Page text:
Listening to health professionals

The second main question for a candidate with a chronic health issue is: what is the assessment of health care professionals? The vocation director can only do a certain amount of assessment personally. In eliciting assessment of a candidate, there are three points to consider.

First make sure you have a physician that you or your congregation trusts to make an initial assessment and determine what further assessment may be needed medically. I would not rely on the evaluation of the candidate’s physician as the only assessment. The person’s physician likely will provide valuable insight and essential details of the medical facts of the person’s condition and history. But it is unlikely that the candidate’s physician will understand much about religious life, much less the particular details of a congregation, in order to give the advice and insight that a physician known and trusted by the congregation can give. It could be that the doctor may want to help the patient in his or her goal and may present a somewhat more optimistic picture than a less biased observer.

I suggest that a general assessment be done by an internist or family practitioner who is known to the vocation director and who has a realistic sense of the congregation. That general evaluation may well require follow-up and a visit to a specialist in order to provide a fuller picture. Determining a prognosis for a person who is currently stable, particularly one that in volves a disability, is not always straightforward for a primary care physician. Evaluation by an expert in rehabilitation medicine (also known as a physiatrist) may help determine the possibility of increasing disability, whether the person might need adaptive equipment, and what type of work the person could sustain. Other individuals could require assessment by specialists in arthritis (rheumatologist) or neurology. For a candidate who seems promising, that type of careful evaluation is crucial in making sure there is true freedom on both sides before committing to a formation program.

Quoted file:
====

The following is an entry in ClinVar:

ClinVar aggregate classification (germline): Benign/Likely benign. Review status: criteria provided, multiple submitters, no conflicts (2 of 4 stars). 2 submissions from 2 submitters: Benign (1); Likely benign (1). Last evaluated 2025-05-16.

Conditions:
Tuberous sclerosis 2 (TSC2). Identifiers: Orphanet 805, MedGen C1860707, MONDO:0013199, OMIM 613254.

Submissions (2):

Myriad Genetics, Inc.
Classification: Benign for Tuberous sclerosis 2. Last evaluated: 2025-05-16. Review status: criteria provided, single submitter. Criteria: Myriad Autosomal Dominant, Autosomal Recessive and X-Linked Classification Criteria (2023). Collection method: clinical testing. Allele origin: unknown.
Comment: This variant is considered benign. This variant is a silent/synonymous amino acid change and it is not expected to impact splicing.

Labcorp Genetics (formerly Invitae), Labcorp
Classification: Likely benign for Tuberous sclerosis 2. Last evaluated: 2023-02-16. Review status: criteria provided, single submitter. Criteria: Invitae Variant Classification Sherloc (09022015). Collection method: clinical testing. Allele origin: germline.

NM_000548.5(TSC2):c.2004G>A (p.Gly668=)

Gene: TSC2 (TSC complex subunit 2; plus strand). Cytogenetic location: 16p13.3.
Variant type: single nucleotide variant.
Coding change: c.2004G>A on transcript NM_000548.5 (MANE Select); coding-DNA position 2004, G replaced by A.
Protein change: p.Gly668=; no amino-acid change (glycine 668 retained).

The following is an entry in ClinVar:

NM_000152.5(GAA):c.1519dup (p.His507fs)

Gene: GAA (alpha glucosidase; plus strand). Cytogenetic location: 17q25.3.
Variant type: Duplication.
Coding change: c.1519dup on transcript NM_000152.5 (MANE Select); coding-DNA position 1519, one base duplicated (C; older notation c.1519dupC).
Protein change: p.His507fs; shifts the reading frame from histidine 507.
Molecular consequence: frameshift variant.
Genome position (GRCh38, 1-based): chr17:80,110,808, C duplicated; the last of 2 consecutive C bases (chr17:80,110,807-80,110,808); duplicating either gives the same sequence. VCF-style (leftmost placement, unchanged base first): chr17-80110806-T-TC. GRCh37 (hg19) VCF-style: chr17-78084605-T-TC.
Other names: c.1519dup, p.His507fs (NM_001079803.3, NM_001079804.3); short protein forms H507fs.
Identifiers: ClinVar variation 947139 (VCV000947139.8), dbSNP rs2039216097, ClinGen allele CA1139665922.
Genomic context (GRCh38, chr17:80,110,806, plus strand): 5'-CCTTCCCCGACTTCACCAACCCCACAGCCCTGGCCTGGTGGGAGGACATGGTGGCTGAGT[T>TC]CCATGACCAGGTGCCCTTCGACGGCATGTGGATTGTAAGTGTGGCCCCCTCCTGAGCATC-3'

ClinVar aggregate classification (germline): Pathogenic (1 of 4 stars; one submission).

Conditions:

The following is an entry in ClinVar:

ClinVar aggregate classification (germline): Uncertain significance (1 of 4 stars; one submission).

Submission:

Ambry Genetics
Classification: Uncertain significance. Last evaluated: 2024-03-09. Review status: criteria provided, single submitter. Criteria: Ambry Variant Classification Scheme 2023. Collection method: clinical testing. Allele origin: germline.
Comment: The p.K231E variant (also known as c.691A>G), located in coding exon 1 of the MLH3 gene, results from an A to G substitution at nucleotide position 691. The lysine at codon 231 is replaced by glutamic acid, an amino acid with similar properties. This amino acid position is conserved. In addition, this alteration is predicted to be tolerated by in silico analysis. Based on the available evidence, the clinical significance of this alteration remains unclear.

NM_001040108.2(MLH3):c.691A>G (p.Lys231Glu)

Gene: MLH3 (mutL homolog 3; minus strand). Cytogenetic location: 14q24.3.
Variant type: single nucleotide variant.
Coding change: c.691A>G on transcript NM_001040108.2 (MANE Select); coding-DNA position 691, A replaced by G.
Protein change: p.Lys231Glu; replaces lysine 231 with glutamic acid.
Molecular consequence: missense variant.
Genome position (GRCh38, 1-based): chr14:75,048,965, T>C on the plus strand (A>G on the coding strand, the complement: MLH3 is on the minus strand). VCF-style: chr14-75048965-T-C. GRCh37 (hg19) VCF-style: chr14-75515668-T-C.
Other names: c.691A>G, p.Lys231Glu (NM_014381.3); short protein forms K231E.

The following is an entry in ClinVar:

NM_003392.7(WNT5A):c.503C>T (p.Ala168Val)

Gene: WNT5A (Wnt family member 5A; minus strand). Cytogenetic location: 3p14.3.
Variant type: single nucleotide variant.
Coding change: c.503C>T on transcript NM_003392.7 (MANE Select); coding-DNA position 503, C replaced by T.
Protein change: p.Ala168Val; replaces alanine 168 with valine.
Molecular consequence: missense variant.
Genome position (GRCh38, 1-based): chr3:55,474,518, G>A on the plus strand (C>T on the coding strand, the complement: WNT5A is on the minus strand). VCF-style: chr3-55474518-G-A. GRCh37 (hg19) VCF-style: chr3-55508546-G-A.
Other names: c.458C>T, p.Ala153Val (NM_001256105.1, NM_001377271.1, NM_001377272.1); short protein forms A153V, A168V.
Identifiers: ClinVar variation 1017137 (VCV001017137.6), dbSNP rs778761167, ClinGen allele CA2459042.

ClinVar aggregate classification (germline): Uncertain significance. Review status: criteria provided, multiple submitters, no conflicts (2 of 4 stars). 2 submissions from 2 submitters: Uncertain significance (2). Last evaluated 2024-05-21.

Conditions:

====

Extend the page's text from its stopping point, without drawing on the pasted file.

In proceeding with this type of assessment, the vocation director must be very clear with the candidate about the sharing of medical information. If the religious order arranges for an assessment, the results of that assessment need to be shared with the vocation director and others who would decide about admission to the novitiate. The candidate will need to sign a release with the physician doing the evaluation to allow him or her to share information about the visit with the vocation director and the director’s colleagues. Generally it is not appropriate for the vocation director to share this type of personal health information with the community. But the candidate needs to understand that confidential details about one’s health history must be shared with those in a congregation who decide on admissions.

Second it is important that skilled psychological assessment be performed as part of the determination of suitability for religious life. This is increasingly true for any candidate. It is even more important for individuals with chronic health issues, not because they are more likely to be mentally ill, but because it is essential that the community know about coping styles, areas of vulnerability, and response to stress and adversity. An individual who is physically robust but psychologically unstable does not make a good candidate for religious life. This is true, a fortiori, if the person has serious physical health problems.